Visitors to the garden often want to know the name of the plant with the spiky green leaves and pretty white flowers and lately I’m not quite sure what to tell them. It’s one thing for a plant to have several common names but this one seems to have more Latin names than a list of Roman dictators. I always knew the plant as Acidanthera bicolor or Acidanthera murielae and, in fact, that’s the name that appears on the package of bulbs when I buy them. However, you will also see the plant listed as either Gladiolus murielae, or Gladiolus callianthus, or even Gladiolus acidanthera. The plant’s common name is Peacock Orchid, but for clarity's sake let’s stick to gladiolas and not even bring orchids into the discussion at this point. This entry from Wikipedia might help explain some of the confusion over the plant's taxonomy:
“The species was first described as Acidanthera bicolor by Christian Hochstetter in 1844. In 1973, Wessel Marais included the genus Acidanthera in Gladiolus. As the name Gladiolus bicolor had already been published by John Gilbert Baker in 1877 for a different species of Gladiolus, Marais needed another name. He chose to call the species Gladiolus callianthus. Marais was apparently unaware that James Kelway had already published the name Gladiolus murielae in 1932, so that the name "G. callianthus" was superfluous. The epithet murielae honours Muriel Erskine; her husband had collected in Ethiopia the specimen on which Kelway based the name. The species is often still offered for sale under the name Acidanthera bicolor, sometimes with murielae added as an infraspecific name, or even as the cultivar name 'Murielae’.”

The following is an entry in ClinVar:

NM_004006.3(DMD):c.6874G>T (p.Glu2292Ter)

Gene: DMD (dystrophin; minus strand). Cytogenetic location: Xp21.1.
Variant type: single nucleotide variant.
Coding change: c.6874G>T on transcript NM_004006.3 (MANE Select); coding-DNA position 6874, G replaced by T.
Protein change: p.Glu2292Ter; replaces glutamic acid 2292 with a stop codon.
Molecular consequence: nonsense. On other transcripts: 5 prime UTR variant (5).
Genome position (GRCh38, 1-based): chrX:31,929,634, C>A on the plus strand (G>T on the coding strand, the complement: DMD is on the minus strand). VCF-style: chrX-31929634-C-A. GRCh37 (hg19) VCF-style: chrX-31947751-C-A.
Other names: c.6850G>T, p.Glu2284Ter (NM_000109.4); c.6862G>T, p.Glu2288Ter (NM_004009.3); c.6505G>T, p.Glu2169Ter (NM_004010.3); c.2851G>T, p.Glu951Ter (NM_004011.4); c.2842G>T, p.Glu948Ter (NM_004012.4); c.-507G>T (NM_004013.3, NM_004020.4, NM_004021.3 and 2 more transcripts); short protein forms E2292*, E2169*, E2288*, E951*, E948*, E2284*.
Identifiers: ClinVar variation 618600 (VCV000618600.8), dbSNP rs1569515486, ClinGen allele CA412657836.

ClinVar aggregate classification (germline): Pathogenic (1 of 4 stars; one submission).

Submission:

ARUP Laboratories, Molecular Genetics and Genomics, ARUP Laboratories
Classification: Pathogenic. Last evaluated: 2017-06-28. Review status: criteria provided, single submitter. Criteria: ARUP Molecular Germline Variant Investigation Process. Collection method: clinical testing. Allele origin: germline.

I suppose I should start calling the plant Gladiolus callianthus or Gladiolus murielae but it's hard to break old habits. Once you've taken the time to memorize a plant's name--most of which don't exactly roll off the tongue--it's nice if you can stick to it. Not long ago, the botanists decided they would mess around with the naming of the Bugbanes and so now I have a hard time calling them by their new official name, "Actaea" instead of "Cimicifuga," their old official name which I was quite proud to have mastered after several years of practice.
Whatever name you wish to apply to the Peacock Orchid--Acidanthera or Gladiolus-- there's no denying it’s a striking plant in both flower and foliage. It’s spear-shaped green leaves resemble those of both Iris and Crocosmia and, even before it flowers, its foliage makes a dramatic statement, like an exclamation point when used in a border. When it does bloom, its fragrant funnel-shaped white flowers dance in the breeze atop long slender stems.
You plant the bulbs of Acidanthera in the spring and the flowers will show up on the 18-24” plant sometime in early August and will continue to delight until frost. We plant the bulbs in large clumps ( I think they look better when gathered together) but they also look great in containers. For us, here in New Hampshire, the bulbs are not winter-hardy but they are relatively inexpensive and so we just replant bunches of them every spring. For those who have been to one too many funerals and have a negative association with gladiolas, you will be happy to know that finally, here is a gladiola that will cheer you up instead of reminding you of Uncle Ted's last appearance.